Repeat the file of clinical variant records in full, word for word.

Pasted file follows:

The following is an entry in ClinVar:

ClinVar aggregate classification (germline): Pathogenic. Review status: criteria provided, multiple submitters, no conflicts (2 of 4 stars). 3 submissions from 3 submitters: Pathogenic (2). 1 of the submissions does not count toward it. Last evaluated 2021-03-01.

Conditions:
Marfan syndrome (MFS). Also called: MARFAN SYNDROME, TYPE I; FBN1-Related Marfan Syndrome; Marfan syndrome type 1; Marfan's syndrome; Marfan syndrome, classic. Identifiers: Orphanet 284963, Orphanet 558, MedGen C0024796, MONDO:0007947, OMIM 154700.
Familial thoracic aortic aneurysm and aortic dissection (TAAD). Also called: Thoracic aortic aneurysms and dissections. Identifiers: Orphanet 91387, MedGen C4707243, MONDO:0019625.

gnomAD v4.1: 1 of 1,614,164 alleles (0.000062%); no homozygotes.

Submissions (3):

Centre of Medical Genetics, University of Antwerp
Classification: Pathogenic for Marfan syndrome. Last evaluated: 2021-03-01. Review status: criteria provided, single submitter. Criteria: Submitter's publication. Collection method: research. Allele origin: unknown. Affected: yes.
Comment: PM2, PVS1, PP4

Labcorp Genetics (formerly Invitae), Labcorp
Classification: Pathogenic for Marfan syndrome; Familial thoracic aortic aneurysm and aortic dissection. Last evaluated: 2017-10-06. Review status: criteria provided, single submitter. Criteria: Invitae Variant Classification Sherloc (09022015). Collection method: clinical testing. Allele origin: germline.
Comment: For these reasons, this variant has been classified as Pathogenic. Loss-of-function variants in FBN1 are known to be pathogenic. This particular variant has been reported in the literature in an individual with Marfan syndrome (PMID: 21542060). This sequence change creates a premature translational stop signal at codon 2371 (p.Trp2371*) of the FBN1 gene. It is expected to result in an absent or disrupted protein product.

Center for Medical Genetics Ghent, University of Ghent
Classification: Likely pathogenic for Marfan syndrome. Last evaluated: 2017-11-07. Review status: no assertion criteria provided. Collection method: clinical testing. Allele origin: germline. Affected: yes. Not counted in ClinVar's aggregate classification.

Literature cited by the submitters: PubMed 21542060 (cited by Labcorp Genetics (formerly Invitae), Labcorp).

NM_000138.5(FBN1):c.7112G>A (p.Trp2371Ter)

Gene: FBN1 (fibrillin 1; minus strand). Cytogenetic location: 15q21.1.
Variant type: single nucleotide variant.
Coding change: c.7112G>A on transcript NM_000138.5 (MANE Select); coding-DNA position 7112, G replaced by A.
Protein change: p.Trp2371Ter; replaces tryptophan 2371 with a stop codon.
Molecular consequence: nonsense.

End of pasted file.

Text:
The following is an entry in ClinVar:

ClinVar aggregate classification (germline): Pathogenic. Review status: criteria provided, multiple submitters, no conflicts (2 of 4 stars). 3 submissions from 3 submitters: Pathogenic (2). 1 of the submissions does not count toward it. Last evaluated 2021-03-01.

Conditions:
Marfan syndrome (MFS). Also called: MARFAN SYNDROME, TYPE I; FBN1-Related Marfan Syndrome; Marfan syndrome type 1; Marfan's syndrome; Marfan syndrome, classic. Identifiers: Orphanet 284963, Orphanet 558, MedGen C0024796, MONDO:0007947, OMIM 154700.
Familial thoracic aortic aneurysm and aortic dissection (TAAD). Also called: Thoracic aortic aneurysms and dissections. Identifiers: Orphanet 91387, MedGen C4707243, MONDO:0019625.

gnomAD v4.1: 1 of 1,614,164 alleles (0.000062%); no homozygotes.

Submissions (3):

Centre of Medical Genetics, University of Antwerp
Classification: Pathogenic for Marfan syndrome. Last evaluated: 2021-03-01. Review status: criteria provided, single submitter. Criteria: Submitter's publication. Collection method: research. Allele origin: unknown. Affected: yes.
Comment: PM2, PVS1, PP4

Labcorp Genetics (formerly Invitae), Labcorp
Classification: Pathogenic for Marfan syndrome; Familial thoracic aortic aneurysm and aortic dissection. Last evaluated: 2017-10-06. Review status: criteria provided, single submitter. Criteria: Invitae Variant Classification Sherloc (09022015). Collection method: clinical testing. Allele origin: germline.
Comment: For these reasons, this variant has been classified as Pathogenic. Loss-of-function variants in FBN1 are known to be pathogenic. This particular variant has been reported in the literature in an individual with Marfan syndrome (PMID: 21542060). This sequence change creates a premature translational stop signal at codon 2371 (p.Trp2371*) of the FBN1 gene. It is expected to result in an absent or disrupted protein product.

Center for Medical Genetics Ghent, University of Ghent
Classification: Likely pathogenic for Marfan syndrome. Last evaluated: 2017-11-07. Review status: no assertion criteria provided. Collection method: clinical testing. Allele origin: germline. Affected: yes. Not counted in ClinVar's aggregate classification.

Literature cited by the submitters: PubMed 21542060 (cited by Labcorp Genetics (formerly Invitae), Labcorp).

NM_000138.5(FBN1):c.7112G>A (p.Trp2371Ter)

Gene: FBN1 (fibrillin 1; minus strand). Cytogenetic location: 15q21.1.
Variant type: single nucleotide variant.
Coding change: c.7112G>A on transcript NM_000138.5 (MANE Select); coding-DNA position 7112, G replaced by A.
Protein change: p.Trp2371Ter; replaces tryptophan 2371 with a stop codon.
Molecular consequence: nonsense.